Heparin-induced thrombocytopenia is an important and sometimes life-threatening immunological drug reaction. About 2.5% of patients receiving heparin develop immune-mediated (type II) heparin-induced thrombocytopenia that may be complicated by a paradoxical thrombotic syndrome either arterial or venous. This severe syndrome carries relevant rates of mortality and morbidity secondary to cerebral, myocardial and limb infarction.
Objective: To report two cases of successfully treated severe limb acute ischemia secondary to heparin-induced thrombocytopenia after cardiac surgery.
Methods: Seven days after aorto-coronary bypass and heparin exposure, a 75-year-old female patient developed acute ischemia of the left hand and a 60-year-old female patient presented a severe ischemia of the left lower extremity. Platelet count level decreased to 12000/mm3 in the first case and to 11000/mm3 in the second case.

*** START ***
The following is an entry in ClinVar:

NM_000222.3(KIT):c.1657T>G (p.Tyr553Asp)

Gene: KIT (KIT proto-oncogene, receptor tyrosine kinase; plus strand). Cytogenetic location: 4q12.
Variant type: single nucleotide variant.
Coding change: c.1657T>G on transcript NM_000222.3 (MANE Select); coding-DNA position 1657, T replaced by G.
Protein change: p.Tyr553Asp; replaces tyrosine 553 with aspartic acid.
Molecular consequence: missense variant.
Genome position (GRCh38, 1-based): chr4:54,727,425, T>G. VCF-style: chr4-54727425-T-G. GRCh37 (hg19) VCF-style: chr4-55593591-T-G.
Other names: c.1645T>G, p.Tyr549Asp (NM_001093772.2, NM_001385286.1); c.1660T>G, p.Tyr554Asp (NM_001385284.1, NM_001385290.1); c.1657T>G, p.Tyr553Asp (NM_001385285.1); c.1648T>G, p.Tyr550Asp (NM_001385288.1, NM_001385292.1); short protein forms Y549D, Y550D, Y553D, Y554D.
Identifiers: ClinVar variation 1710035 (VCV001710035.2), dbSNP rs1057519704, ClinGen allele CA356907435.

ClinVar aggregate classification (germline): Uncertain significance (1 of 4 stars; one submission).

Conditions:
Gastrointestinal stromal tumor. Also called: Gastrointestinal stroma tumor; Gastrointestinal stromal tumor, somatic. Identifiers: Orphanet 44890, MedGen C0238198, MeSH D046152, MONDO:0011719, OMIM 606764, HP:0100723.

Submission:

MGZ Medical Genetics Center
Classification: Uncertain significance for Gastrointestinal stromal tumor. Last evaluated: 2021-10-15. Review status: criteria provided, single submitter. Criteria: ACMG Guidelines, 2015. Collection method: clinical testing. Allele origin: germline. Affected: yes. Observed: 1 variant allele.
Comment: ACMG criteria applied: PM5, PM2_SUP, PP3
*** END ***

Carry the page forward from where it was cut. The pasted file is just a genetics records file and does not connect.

Results: The first patient underwent emergent fasciotomy of the left hand and forearm and the second one had urgent thrombectomy of the left deep femoral, popliteal and posterior tibial arteries with venous patch angioplasty. Heparin was discontinued and warfarin started few days later. The patients had an uneventful course and they completely recovered.
Conclusion: Early recognition of heparin-induced thrombocytopenia syndrome has allowed for significant advances in therapy leading to marked reduction in mortality and morbidity. Recently, available thrombin inhibitor drugs have dramatically changed outcomes for patients having this severe syndrome.